5 found
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  1. Flexibility and Utility of the Cell Cycle Ontology.Vladimir Mironov, Erick Antezana, Mikel Egaña, Ward Blondé, Bernard De Baets, Martin Kuiper & Robert Stevens - 2011 - Applied Ontology 6 (3):247-261.
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  2. Promoting Coherent Minimum Reporting Guidelines for Biological and Biomedical Investigations: The MIBBI Project.Chris F. Taylor, Dawn Field, Susanna-Assunta Sansone, Jan Aerts, Rolf Apweiler, Michael Ashburner, Catherine A. Ball, Pierre-Alain Binz, Molly Bogue, Tim Booth, Alvis Brazma, Ryan R. Brinkman, Adam Michael Clark, Eric W. Deutsch, Oliver Fiehn, Jennifer Fostel, Peter Ghazal, Frank Gibson, Tanya Gray, Graeme Grimes, John M. Hancock, Nigel W. Hardy, Henning Hermjakob, Randall K. Julian, Matthew Kane, Carsten Kettner, Christopher Kinsinger, Eugene Kolker, Martin Kuiper, Nicolas Le Novere, Jim Leebens-Mack, Suzanna E. Lewis, Phillip Lord, Ann-Marie Mallon, Nishanth Marthandan, Hiroshi Masuya, Ruth McNally, Alexander Mehrle, Norman Morrison, Sandra Orchard, John Quackenbush, James M. Reecy, Donald G. Robertson, Philippe Rocca-Serra, Henry Rodriguez, Heiko Rosenfelder, Javier Santoyo-Lopez, Richard H. Scheuermann, Daniel Schober, Barry Smith & Jason Snape - 2008 - Nature Biotechnology 26 (8):889-896.
    Throughout the biological and biomedical sciences there is a growing need for, prescriptive ‘minimum information’ (MI) checklists specifying the key information to include when reporting experimental results are beginning to find favor with experimentalists, analysts, publishers and funders alike. Such checklists aim to ensure that methods, data, analyses and results are described to a level sufficient to support the unambiguous interpretation, sophisticated search, reanalysis and experimental corroboration and reuse of data sets, facilitating the extraction of maximum value from data sets (...)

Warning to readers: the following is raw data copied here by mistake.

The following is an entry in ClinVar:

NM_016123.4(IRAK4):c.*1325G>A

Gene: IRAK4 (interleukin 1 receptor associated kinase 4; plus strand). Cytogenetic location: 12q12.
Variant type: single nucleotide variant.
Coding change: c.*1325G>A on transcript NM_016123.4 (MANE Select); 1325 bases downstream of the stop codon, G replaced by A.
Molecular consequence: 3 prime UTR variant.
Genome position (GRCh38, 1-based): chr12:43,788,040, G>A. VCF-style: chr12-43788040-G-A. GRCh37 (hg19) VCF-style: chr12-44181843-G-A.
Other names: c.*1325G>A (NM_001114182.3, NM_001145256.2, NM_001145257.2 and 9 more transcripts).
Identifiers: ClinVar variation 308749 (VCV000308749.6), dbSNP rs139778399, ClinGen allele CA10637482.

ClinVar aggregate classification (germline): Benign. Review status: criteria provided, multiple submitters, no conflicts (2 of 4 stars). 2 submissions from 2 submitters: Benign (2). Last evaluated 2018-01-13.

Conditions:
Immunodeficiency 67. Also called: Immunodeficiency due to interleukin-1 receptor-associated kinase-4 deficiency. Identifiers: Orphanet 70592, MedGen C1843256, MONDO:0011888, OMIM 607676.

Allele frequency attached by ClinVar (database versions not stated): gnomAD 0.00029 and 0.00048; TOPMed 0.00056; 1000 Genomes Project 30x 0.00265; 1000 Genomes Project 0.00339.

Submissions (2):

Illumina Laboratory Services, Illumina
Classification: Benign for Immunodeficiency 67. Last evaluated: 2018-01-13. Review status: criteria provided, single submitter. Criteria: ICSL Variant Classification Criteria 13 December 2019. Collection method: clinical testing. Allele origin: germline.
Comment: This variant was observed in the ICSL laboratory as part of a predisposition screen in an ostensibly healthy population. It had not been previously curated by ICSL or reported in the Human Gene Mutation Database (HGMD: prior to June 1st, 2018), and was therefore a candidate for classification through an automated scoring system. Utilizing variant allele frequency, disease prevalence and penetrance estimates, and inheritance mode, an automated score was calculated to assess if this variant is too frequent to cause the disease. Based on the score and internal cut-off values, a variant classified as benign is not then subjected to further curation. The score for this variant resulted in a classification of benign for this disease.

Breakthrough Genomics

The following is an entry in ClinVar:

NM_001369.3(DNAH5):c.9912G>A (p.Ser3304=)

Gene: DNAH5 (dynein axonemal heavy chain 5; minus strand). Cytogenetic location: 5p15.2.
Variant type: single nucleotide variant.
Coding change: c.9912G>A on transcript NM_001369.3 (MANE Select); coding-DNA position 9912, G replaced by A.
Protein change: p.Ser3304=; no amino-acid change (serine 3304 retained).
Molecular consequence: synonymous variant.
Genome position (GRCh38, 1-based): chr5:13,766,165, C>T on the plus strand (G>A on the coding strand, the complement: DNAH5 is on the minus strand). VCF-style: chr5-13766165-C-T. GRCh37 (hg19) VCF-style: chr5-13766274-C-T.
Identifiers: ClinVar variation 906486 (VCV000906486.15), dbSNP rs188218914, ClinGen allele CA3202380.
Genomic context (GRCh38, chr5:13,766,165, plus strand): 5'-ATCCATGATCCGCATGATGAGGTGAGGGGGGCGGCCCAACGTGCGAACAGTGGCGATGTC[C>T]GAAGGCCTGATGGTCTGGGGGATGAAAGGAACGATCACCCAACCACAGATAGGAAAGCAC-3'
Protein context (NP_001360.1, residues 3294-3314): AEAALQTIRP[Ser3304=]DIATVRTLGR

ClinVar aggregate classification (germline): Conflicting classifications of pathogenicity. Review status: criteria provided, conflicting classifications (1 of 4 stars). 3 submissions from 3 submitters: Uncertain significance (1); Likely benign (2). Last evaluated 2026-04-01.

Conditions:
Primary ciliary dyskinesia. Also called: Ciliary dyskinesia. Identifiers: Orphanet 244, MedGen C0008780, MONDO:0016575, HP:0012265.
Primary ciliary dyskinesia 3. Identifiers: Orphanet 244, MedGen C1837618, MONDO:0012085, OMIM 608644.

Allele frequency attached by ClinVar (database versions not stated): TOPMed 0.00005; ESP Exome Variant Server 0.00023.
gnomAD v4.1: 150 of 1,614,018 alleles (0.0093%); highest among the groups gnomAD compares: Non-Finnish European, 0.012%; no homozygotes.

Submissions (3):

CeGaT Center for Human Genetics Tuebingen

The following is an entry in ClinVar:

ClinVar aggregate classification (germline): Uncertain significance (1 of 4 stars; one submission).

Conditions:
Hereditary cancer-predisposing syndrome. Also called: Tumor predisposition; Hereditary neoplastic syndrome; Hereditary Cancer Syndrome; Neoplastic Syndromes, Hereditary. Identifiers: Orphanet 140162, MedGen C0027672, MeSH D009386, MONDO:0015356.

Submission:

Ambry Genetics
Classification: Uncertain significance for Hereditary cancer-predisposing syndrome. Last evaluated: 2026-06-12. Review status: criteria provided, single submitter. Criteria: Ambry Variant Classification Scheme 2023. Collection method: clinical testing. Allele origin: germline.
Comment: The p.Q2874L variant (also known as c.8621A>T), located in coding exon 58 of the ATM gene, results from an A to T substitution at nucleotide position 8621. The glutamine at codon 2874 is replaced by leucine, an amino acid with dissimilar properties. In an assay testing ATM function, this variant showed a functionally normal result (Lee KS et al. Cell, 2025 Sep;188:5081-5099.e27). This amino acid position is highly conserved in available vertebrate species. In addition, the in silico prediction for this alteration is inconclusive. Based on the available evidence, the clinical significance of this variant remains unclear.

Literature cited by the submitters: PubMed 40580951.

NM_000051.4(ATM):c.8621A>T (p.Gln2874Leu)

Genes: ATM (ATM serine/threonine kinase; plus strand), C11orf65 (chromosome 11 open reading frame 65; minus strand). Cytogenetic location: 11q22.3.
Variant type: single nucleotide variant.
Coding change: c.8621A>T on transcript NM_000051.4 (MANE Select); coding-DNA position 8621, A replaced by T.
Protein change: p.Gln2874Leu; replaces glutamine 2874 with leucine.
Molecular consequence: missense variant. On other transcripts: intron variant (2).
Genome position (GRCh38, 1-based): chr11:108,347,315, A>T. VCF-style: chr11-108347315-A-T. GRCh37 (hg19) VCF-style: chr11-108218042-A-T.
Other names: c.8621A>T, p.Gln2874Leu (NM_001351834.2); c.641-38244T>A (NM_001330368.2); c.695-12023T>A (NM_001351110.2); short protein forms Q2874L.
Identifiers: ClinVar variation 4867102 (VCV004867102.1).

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  3. Scientific Knowledge in the Age of Computation: Explicated, Computable and Manageable?Sophia Efstathiou, Rune Nydal, Astrid Lægreid & Martin Kuiper - forthcoming - Theoria: Revista de Teoría, Historia y Fundamentos de la Ciencia.
    Through an empirical account of Knowledge Management-enabled research in systems biology, we argue that computational KM helps produce new first-order biological knowledge, in new ways. KM is enabled by conceiving of ‘knowledge’ as an object for computational science: explicated in the text of biological articles and computable via appropriate data and metadata. These founded concepts risk underestimating practice-based knowing in ensuring the validity of ‘manageable’ knowledge as knowledge.
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    Flexibility and Utility of the Cell Cycle Ontology.Vladimir Mironov, Erick Zimar Antezana San Roman, Mikel Egaña, Ward Blondé, Bernard De Baets, Martin Kuiper & Robert Stevens - 2011 - Applied Ontology 6 (3):247-261.
    The Cell Cycle Ontology (CCO) has the aim to provide a 'one stop shop' for scientists interested in the biology of the cell cycle that would like to ask questions from a molecular and/or systems perspective: what are the genes, proteins, and so on involved in the regulation of cell division? How do they interact to produce the effects observed in the regulation of the cell cycle? To answer these questions, the CCO must integrate a large amount of knowledge from (...)
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    Scientific Knowledge in the Age of Computation: Explicated, Computable and Manageable?Sophia Efstathiou, Rune Nydal, Astrid Laegreid & Martin Kuiper - 2019 - Theoria. An International Journal for Theory, History and Foundations of Science 34 (2):213.
    We have two theses about scientific knowledge in the age of computation. Our general claim is that scientific Knowledge Management practices emerge as second-order practices whose aim is to systematically collect, take care of and mobilise first-hand disciplinary knowledge and data. Our specific thesis is that knowledge management practices are transforming biological research in at least three ways. We argue that scientific Knowledge Management a. operates with founded concepts of biological knowledge as explicated and computable, b. enables new outputs and (...)
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